negotiable instrument.A written instrument that (1) is signed by the maker or drawer, (2) includes an unconditional promise or order to pay a specified sum of money, (3) is payable on demand or at a definite time, and (4) is payable to order or to bearer. UCC § 3-104(a). — Also termed negotiable paper; negotiable note. • Among the various types of negotiable instruments are bills of exchange, promissory notes, bank checks, certificates of deposit, and other negotiable securities. [Cases: Bills and Notes 5, 144–175. C.J.S. Bills and Notes; Letters of Credit §§ 3–4, 9,
127–138, 143, 148, 155, 159.]
“What are called ‘negotiable instruments,’ or ‘paper to bearer,’ such as bills of exchange, or promissory notes, do really pass from hand to hand, either by delivery or indorsement, giving to each successive recipient a right against the debtor, to which no notice to the debtor is essential, and which, if the paper is held bona fide and for value, is unaffected by flaws in the title of intermediate assignors.” Thomas E. Holland, The Elements of Jurisprudence 315–16 (13th ed. 1924).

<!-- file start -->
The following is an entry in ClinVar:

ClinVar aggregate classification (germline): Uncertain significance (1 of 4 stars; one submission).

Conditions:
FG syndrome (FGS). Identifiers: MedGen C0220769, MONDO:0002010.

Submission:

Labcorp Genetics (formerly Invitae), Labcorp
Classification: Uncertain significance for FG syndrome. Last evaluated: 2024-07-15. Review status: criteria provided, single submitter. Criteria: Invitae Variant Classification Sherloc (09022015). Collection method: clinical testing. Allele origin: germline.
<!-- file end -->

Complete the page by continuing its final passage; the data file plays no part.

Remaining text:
“One must first understand that a negotiable instrument is a peculiar animal and that many animals calling for the payment of money and others loosely called ‘commercial paper’ are not negotiable instruments and not subject to the rules of Article 3.” 2 James J. White & Robert S.
Summers, Uniform Commercial Code § 16-1, at 70 (4th ed. 1995).
[Blacks Law 8th]